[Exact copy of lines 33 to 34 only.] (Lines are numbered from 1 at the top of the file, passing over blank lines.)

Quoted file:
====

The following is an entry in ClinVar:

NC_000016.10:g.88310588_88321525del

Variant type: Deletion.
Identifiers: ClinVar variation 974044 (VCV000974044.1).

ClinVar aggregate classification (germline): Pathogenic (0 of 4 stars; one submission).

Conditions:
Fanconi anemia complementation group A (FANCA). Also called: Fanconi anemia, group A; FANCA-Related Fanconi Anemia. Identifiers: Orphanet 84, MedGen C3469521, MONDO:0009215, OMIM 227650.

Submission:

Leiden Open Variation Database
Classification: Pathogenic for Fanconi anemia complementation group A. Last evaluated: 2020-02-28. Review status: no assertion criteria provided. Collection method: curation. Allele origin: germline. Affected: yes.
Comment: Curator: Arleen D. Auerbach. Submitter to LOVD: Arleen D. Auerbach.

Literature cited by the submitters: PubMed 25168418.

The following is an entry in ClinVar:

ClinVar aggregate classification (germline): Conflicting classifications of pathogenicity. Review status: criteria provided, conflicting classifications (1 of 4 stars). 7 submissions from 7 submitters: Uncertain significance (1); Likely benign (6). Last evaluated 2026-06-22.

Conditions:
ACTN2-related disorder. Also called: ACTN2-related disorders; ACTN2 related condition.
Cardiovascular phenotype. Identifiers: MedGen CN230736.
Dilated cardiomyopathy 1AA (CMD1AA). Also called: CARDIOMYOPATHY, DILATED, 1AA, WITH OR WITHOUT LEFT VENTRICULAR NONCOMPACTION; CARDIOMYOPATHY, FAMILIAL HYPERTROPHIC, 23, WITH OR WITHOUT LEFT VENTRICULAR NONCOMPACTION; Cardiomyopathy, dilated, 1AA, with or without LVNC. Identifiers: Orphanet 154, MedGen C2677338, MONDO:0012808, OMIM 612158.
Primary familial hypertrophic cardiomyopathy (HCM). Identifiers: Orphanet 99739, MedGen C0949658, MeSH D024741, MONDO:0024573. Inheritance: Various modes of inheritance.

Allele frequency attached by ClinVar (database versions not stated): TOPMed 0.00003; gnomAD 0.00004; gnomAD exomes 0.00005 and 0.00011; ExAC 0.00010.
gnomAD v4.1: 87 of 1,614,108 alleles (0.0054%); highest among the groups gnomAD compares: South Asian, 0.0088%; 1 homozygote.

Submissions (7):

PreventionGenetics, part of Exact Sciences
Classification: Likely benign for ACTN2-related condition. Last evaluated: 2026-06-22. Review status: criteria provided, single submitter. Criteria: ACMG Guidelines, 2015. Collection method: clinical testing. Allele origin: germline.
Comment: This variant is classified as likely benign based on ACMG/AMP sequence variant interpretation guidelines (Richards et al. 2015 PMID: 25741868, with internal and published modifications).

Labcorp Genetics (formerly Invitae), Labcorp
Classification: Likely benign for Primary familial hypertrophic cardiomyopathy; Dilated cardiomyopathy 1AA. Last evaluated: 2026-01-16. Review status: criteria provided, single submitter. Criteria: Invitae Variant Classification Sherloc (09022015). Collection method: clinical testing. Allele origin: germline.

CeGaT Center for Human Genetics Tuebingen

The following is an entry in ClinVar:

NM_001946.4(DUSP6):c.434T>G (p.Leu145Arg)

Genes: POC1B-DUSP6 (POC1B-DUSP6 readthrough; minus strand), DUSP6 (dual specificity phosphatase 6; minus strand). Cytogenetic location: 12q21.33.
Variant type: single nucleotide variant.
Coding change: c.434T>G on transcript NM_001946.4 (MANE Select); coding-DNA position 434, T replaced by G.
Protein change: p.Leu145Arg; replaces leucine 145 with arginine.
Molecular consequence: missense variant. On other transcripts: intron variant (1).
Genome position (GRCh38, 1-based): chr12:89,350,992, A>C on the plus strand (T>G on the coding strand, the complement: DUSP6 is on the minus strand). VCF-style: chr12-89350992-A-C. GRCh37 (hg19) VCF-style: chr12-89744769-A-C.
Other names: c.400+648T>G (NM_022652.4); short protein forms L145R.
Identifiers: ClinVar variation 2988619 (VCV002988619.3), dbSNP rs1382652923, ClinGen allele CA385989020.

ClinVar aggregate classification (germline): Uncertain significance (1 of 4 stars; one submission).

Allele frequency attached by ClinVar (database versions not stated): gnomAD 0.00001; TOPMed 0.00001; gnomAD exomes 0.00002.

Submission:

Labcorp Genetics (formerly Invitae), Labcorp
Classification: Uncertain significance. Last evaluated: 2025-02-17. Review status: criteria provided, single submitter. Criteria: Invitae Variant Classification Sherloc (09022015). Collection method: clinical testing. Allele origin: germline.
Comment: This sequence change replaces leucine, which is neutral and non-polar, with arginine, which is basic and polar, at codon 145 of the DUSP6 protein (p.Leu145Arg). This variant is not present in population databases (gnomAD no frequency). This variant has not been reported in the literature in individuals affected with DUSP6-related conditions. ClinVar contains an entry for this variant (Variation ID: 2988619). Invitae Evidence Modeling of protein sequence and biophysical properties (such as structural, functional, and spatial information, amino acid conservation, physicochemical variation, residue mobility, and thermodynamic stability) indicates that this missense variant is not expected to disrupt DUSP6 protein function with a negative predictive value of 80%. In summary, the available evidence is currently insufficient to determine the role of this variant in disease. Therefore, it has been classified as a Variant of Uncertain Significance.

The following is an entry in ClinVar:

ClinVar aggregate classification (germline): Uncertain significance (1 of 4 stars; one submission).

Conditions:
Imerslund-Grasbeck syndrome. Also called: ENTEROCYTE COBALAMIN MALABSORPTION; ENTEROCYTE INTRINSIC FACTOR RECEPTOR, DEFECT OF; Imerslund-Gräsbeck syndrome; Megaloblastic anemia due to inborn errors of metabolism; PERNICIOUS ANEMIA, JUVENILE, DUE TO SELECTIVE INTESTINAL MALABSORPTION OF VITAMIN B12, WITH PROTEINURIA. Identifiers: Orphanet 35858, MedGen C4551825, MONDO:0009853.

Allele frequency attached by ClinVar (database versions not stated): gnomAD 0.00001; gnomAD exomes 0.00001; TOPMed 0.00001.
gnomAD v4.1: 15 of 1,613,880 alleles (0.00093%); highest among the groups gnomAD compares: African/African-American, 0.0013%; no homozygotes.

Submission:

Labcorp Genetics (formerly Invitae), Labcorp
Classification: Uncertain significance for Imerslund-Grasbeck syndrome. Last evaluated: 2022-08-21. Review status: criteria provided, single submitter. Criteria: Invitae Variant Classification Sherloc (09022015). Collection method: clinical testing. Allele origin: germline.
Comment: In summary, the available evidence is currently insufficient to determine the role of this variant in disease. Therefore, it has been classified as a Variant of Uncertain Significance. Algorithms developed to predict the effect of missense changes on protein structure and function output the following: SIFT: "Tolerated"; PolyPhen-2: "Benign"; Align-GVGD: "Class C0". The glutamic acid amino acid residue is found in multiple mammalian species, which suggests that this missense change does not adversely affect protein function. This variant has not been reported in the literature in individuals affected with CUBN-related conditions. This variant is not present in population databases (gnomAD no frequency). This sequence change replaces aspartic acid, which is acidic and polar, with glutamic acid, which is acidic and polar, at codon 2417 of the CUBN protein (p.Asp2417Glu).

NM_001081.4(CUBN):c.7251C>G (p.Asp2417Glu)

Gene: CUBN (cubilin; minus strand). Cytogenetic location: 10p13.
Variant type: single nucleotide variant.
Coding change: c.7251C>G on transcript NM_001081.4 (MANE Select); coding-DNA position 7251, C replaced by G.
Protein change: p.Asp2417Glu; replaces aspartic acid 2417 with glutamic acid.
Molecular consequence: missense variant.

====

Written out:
Coding change: c.434T>G on transcript NM_001946.4 (MANE Select); coding-DNA position 434, T replaced by G.
Protein change: p.Leu145Arg; replaces leucine 145 with arginine.